It started up with a bang and a hiss. Steam billowed through its vented sides.
The engineers frantically scanned their paperwork. Was it supposed to do any of that? Their paperwork failed to reveal that answer.
The scientists huddled football team style and muttered worriedly amongst themselves. One of them would be expected to try out the alien craft. It was their duty as scientists and they all knew it. But the sounds it was making…Such a clamor! Such a ruckus! It couldn’t possibly be safe. As for all that steam? That was ominous. No doubts there. So, who would go?
Who would go on an unknown craft to see where it would go?
Put that way, it sounded tempting.
It was everything every scientist dreamed of doing: breaking free of Earth’s boundaries of space and time and expected laws and rules. To be a true discoverer.
Another Christopher Columbus.
Maybe even another Vasco da Gama.
What was out there, waiting for the first human contact?
Thinking about it that way made it sound tremendously tempting.
And wondrously exciting.
One scientist volunteered and another volunteered and another and another. All except for one oldtimer. He muttered dire warnings about Apollo 1 and that it was foolhardy to send so many men in an untested craft. Especially one that had been cobbled together from the interpretations of an alien transmission.
But no one paid any attention to the oldtimer.
The scientists rushed aboard like overly eager children.
The engineers looked over the plans one last time. Everything seemed to be all right. They huddled together and asked the looming question: Who was going to give the scientists the all clear? If something were to go wrong…If the craft were to burst into flames, the fault would lie heavily on that one person’s head.
Yet, if all went well and better than well, the person who gave the all clear would be remembered. As a side note, for sure, but they would be remembered throughout the ages.
Delicious, beautiful, enticing fame. It was a glory that engineers never knew. The were always the dirt and grime people in the background. The nerds. The geeks. The pocket protectors.
It was alluring.
It was tempting.
It was impossible to resist.
The engineers rushed into the control room and converged on the intercom microphone. Seven different hands pressed on the intercom button. In one loud voice, they chorused, “Time for an all system check.”
They ran down everything on their master check list and the scientists reported that each item checked out fine.
“Very good.” the engineers chorused. “Time to begin the countdown. Ten. Nine. Eight. Seven. Six. Five. Four. Three. Two. One! You are clear for lift off.”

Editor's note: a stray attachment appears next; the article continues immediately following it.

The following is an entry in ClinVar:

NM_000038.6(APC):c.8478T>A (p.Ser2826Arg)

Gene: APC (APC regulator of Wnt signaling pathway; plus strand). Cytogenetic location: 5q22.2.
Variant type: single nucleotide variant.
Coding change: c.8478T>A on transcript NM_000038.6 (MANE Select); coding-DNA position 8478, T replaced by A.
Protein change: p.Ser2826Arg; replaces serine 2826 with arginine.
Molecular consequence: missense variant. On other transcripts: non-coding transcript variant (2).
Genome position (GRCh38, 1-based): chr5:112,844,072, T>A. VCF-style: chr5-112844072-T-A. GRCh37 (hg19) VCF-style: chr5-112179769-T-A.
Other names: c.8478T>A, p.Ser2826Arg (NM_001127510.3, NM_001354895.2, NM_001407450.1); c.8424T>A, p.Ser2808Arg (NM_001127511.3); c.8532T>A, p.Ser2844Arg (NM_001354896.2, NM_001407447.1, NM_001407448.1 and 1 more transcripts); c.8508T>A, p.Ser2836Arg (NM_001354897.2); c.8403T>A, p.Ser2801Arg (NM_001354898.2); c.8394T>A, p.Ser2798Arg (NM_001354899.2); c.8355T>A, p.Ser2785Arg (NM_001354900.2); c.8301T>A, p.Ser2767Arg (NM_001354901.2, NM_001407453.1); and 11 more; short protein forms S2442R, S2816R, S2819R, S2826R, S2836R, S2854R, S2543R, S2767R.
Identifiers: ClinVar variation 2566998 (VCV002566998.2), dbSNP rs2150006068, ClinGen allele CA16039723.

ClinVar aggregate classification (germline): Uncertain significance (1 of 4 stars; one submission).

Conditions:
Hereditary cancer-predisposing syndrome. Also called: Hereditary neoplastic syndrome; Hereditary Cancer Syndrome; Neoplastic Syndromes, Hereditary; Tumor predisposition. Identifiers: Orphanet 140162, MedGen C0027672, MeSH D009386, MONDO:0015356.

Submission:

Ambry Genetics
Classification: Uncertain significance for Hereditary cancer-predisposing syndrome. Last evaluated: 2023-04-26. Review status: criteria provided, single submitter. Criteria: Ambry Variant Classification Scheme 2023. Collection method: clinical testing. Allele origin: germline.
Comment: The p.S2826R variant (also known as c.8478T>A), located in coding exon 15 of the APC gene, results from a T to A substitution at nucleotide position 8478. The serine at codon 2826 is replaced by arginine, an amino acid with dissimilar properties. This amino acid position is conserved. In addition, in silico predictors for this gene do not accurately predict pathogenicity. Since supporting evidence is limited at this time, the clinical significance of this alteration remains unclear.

They all watched the alien craft. It sat large, squat, and fat outside their large windows. Steam continued to vent through its sides.
They all held their breaths.
They all imagined the scientists pressing all of the right buttons, pulling all of the correct levers. Hopefully, they were all buckled up.
The air buzzed.
The ground shook.
The windows vibrated and shattered.
The alien craft exploded.
The engineers stood in collective shock. Yet, their minds raced, trying to figure out what had gone wrong.
What did they do wrong?
Was the translation wrong?
Was it the wrong material?
Too much fuel?
The wrong kind of fuel?
Each engineer asked himself, “What did I do wrong?”
How do we tell their families?
How do we explain it to them when I don’t even know what went wrong?
The flames self-extinguished.
The shattered, twisted rubble trembled on the ground.
The sound of a hurricane rushing through filled the air.
The lights flickered, dimmed, died.
The rubble rose up into the air.
The pieces became bright and new.
They spun in the air and landed like so like so and like so.
Bit by bit, the alien craft came back to life until at last…
It was whole again.
The engineers stood in their darkened control room.
And quietly, secretly, unspoken afraid.
The door to the alien craft swung open.
No one moved.
No one spoke.
The scientists left the craft and stepped into the bright sunlight.
They entered the control room and looked solemn-faced at their colleagues.
The engineers stepped back, ready to run if and when needed.
The oldtimer scientist looked around for something to use as a weapon if and when needed.
The scientist who was the first volunteer opened his mouth.
He spoke in a voice softened with awe and respect, “There are no words for what I have seen.”
The other scientists nodded.
“None at all.”